Johann Jakob Moser
Johann Jakob Moser (18 January 1701 – 30 September 1785) was a German jurist, publicist and researcher, whose work earned him the title "The Father of German Constitutional Law" and whose political commitment to the principles of Liberalism caused him to lose academic positions and spend years as a political prisoner.
Moser was born and died in Stuttgart. After attending Eberhard-Ludwigs-Gymnasium, he studied at the University of Tübingen, and was brilliant enough to be already at the age of 19 appointed a professor of Law in the same university .
Soon afterwards he entered the civil service of the Holy Roman Empire, and was appointed as a "state adviser" in the Imperial Court. He held a long series of administrative appointments, giving him a thorough knowledge of political and constitutional issues.
In 1736 he was called to head the Faculty of Law at the University of Frankfurt (Oder), but had to leave after three years due to his thoroughly Liberal ideas which were disliked by King Frederick William I of Prussia.
He spent the years 1739 to 1747 at Oberndorf[disambiguation needed], mainly concerned with completing the monumental 53 volumes of his Deutsches Staatsrecht ("German Constitutional Law"), a pioneering research analysing the named subject matter more systematically than ever done before, and based on a through study of the sources.
In 1751 he was appointed a political adviser at Stuttgart, and soon became involved in a struggle – lasting until 1759 – against the absolutist tendencies of Karl Eugen, Duke of Württemberg. With the exacerbation of this struggle, Moser was charged with authoring a subversive writing harmful to the ruler, and spent the following five years in prison.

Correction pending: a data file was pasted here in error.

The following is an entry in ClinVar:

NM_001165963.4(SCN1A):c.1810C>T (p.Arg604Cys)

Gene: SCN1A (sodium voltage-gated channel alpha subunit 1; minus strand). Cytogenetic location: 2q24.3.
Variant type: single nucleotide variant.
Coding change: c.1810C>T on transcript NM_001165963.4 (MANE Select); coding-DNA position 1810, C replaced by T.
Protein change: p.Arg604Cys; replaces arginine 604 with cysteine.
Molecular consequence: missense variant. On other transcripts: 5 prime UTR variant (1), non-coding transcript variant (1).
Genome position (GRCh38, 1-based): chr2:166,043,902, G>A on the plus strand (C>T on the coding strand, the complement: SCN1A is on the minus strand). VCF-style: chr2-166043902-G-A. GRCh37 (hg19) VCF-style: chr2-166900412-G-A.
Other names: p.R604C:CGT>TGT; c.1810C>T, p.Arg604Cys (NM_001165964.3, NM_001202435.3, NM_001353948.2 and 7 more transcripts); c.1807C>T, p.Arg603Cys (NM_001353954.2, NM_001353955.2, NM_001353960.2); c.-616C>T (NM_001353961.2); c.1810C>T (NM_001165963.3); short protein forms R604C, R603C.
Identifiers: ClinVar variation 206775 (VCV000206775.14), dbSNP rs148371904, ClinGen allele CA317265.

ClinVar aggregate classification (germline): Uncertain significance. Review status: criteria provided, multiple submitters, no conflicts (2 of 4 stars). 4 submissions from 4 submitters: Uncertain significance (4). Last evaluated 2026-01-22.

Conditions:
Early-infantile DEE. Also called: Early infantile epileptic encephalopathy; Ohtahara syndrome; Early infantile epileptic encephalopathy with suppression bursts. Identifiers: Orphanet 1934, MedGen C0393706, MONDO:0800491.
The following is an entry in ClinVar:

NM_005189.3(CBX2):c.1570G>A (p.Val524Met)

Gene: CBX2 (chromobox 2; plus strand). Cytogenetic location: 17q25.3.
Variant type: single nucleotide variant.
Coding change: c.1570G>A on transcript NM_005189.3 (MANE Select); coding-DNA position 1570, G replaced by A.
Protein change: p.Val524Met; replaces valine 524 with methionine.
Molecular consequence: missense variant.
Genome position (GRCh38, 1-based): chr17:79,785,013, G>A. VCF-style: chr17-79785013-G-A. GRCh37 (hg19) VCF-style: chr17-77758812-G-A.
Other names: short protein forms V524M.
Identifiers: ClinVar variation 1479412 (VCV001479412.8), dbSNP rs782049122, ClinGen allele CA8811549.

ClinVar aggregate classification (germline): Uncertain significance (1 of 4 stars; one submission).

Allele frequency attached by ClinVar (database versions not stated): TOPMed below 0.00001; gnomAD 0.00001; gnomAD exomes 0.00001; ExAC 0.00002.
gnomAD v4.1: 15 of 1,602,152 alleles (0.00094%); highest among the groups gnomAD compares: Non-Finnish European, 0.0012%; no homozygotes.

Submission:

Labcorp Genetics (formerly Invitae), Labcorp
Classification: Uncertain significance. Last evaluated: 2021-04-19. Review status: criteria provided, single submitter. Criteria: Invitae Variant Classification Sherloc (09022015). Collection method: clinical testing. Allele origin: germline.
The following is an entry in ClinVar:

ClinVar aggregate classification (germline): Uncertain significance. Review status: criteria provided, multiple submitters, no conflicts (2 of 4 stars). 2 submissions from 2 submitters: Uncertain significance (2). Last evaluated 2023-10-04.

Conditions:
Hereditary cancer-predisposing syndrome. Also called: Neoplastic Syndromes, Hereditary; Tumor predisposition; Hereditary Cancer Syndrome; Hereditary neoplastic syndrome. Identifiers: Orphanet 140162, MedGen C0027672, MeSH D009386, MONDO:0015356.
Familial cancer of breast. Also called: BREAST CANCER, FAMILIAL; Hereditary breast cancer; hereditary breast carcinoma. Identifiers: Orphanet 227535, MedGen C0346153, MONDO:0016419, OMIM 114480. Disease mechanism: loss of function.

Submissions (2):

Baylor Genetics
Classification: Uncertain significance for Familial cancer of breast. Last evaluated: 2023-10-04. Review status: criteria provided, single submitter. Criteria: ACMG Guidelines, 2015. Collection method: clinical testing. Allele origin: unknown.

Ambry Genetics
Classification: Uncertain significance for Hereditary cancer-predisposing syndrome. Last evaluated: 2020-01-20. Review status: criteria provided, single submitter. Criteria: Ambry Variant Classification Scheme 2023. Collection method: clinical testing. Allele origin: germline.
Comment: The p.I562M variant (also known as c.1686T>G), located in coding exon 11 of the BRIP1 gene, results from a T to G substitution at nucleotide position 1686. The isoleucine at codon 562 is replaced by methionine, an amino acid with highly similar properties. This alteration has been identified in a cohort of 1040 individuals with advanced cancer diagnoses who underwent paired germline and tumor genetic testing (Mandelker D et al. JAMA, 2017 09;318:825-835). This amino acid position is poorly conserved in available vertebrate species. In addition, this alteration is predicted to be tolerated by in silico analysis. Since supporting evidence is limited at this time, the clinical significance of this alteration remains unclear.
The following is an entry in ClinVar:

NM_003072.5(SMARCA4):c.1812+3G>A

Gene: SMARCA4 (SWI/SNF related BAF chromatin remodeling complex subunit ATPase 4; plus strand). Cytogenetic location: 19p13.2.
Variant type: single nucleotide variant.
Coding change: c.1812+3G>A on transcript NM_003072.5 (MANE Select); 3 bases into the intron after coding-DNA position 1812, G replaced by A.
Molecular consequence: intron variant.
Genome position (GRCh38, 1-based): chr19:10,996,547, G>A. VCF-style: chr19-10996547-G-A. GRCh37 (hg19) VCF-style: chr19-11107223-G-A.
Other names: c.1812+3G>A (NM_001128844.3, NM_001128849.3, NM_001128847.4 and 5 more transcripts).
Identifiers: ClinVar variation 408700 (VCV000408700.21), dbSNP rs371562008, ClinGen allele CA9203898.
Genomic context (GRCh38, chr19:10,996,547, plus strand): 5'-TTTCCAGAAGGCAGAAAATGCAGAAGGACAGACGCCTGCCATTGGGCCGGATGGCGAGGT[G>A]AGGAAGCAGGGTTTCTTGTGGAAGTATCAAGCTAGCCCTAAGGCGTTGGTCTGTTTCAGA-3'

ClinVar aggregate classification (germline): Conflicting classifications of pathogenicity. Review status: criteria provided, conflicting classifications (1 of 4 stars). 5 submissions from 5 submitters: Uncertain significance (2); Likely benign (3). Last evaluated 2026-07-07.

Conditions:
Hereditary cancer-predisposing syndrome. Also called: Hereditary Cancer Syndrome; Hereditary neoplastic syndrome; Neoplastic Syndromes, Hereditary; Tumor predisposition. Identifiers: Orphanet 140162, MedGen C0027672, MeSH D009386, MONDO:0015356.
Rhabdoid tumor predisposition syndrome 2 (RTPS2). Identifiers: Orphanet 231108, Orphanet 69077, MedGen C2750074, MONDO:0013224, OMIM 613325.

In 1764 he was released, due in part to the intercession of Friedrich the Great of Prussia (son of the king who had hounded Moser in 1739). He was rehabilitated and restored to his position, rank and titles.
Among his important later works can be mentioned Neues deutsches Staatsrecht, ("New German Constitutional Law"), published in 24 volumes between 1766 and 1782. His overall ouvre includes about 500 works, on law as well as theology.
His son, Friedrich Karl von Moser, was also a jurist.
Bibliography (in German)
- H. Shultze, "Johann Jakob Moser – Der Vater der deutschen Staatsrechts", 1869
- J. Herzog, "Moser, Vater und Sohn", 1905
- M. Fröhlich, "Johann Jakob Moser in seinem Verhältnis zum Rationalismus und Pietismus", 1925.
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